Every spider or skeleton hanging on the wall brought with it a sense of gratification, and little by little, each decoration was coming together to produce the final product.  The inclusion of administration and teachers as volunteer actors only helped increase school spirit which brought extremely high expectations for the upcoming haunted house. Seeing the line of hundreds of excited students, friends, and teachers twisting through the hallway only further cemented the event’s success in its first year. The hard work and dedication ended up paying off, but the preparations for the following year were already in the works. Hopefully, I can continue to spearhead the development of the annual haunted house fundraiser; but whether under my control or the leadership of other classes that will follow in our footsteps, the haunted house will continue to thrive. Being able to turn what was an individual idea into a major fundraiser for the Class of 2017 was one of the most beneficial decisions made for the prosperity of the haunted house and the community as a whole. Over the course of three years, the introduction and evolution of the haunted house caused me to take initiative, make decisions, and fulfill a personal ambition.

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Mariel Barocas – Yale University

Accepted to: Yale University (Yale College)

 

Essay Question: Discuss an accomplishment or event, formal or informal, that marked your transition from childhood to adulthood within your culture, community, or family.

  Even after eight months of rigorous preparation, Giovanni and the other instructors at the Lewis School of Driving failed to teach me the most difficult part of being a student driver: carefully procuring the soundtrack of your sacred time in the car.

Immediately I turned to the music playlists saved on my now obsolete iPhone 5s. However, I was disappointed in the more unrefined selection of music 11 year-old-Mariel had actually paid for, not to mention the poor sound quality resulting from the questionable $7.00 cassette-to-aux cord converter I snagged off of Amazon (my 2007 Toyota Avalon was even more behind the times than my music playlists were).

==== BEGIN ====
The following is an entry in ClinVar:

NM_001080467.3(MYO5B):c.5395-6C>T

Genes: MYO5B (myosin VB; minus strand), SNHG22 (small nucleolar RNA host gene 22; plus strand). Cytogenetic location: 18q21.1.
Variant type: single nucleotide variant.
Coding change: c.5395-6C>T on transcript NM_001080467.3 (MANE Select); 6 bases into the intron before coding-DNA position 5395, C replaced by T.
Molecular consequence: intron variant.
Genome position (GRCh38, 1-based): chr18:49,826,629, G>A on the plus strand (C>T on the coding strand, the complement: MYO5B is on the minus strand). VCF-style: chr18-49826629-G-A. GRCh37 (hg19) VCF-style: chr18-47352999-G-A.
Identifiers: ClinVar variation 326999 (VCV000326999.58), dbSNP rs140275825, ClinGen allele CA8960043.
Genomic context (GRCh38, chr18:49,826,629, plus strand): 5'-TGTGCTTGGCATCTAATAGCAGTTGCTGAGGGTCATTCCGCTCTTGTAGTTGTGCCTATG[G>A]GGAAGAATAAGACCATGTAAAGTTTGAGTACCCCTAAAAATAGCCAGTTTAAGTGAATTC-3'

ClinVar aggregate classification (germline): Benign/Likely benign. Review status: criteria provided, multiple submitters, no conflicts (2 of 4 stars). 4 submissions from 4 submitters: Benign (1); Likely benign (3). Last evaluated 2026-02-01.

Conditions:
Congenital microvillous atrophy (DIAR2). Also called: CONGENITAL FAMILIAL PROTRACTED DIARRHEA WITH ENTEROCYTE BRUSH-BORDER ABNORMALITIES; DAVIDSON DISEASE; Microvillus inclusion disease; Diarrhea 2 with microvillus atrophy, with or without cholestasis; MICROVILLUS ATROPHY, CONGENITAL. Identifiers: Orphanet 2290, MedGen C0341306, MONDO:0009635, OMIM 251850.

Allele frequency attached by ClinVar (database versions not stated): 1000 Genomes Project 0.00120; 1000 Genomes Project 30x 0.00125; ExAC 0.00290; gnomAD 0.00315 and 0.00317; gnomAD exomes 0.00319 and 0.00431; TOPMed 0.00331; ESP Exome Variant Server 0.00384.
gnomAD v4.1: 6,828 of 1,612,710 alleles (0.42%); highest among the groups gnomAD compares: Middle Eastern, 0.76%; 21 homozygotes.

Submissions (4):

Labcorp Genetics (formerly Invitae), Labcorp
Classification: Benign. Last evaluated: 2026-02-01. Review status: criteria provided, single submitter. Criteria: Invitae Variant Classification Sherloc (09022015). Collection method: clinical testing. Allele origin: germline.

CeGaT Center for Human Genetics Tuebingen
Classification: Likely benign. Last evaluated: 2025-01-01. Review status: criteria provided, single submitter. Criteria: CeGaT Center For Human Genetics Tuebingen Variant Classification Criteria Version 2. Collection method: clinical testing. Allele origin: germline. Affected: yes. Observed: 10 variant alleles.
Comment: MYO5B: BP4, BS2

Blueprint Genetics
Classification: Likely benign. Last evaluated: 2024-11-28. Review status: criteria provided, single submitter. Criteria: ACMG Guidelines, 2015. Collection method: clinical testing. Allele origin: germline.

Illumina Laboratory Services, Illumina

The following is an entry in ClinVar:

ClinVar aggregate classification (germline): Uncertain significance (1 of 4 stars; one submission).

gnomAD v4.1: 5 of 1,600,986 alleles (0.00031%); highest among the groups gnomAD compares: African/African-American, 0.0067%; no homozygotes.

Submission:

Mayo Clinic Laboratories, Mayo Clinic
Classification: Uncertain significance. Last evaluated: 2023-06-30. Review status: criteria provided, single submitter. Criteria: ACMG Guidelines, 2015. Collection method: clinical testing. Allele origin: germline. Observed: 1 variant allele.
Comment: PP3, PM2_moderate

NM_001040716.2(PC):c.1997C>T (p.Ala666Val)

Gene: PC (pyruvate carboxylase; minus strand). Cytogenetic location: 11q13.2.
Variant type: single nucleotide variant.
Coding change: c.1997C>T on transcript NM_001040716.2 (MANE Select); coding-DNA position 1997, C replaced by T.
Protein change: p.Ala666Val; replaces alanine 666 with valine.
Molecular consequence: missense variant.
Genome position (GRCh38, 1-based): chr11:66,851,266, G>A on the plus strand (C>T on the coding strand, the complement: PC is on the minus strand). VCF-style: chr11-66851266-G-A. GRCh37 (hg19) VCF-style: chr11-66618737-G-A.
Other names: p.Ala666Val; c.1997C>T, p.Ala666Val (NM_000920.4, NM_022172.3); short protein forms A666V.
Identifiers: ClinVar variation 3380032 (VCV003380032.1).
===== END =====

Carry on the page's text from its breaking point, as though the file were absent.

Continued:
Dissatisfied with Kidz Bop remixes and Hannah Montana’s greatest hits, I followed the advice of the most qualified media connoisseur I knew, my journalism advisor Mr. Jonathan Ringel. He ushered me to the radio station 93.9—FM—which was a relief considering I was reluctant to experiment with the dreaded AM channels, designated only as a dull filler for real adults on their absent-minded drives to work. I was struck by the stark difference between the whiny pop music I had grown accustomed to, and the riveting interviews and news stories featured on NPR. In an effort to best capitalize on this newly discovered resource, I quickly incorporated NPR into my daily driving routine.

Every morning I am greeted by the familiar voices of Steve Inskeep, Renée Montagne and David Greene. The silky tenor of Soterios Johnson’s voice used to accompany the team as a gentle wake up on my morning commute to school. But I blinked away tears, along with hundreds of thousands of other listeners, the day Soterios left Morning Edition after a five-year residency on the show in order to reunite with his husband on the West Coast. The day Soterios gave his final sign off was the day I realized I was emotionally invested in a relationship with the National Public Radio.

NPR is there when I wake up, and it’s there again to provide comfort after a rigorous day of school. I especially look forward to Terry Gross’ sharp-witted interviews to serve as my after school pick-me-up as opposed to the more conventional iced coffee many of my other peers indulge in. One memorable afternoon, I hopped into the car, threw my backpack in the passenger seat, and thrust my key into the ignition. I did not expect to hear Dave Davies’ voice announcing that he would be filling in for Terry while she was in Washington D.C. receiving The National Humanities Medal—at the White House. Like a proud daughter and pupil, I gasped and instinctively slapped my hand to my mouth, directly disobeying Giovanni’s demand that I keep my grip at 10 and 2 on the steering wheel.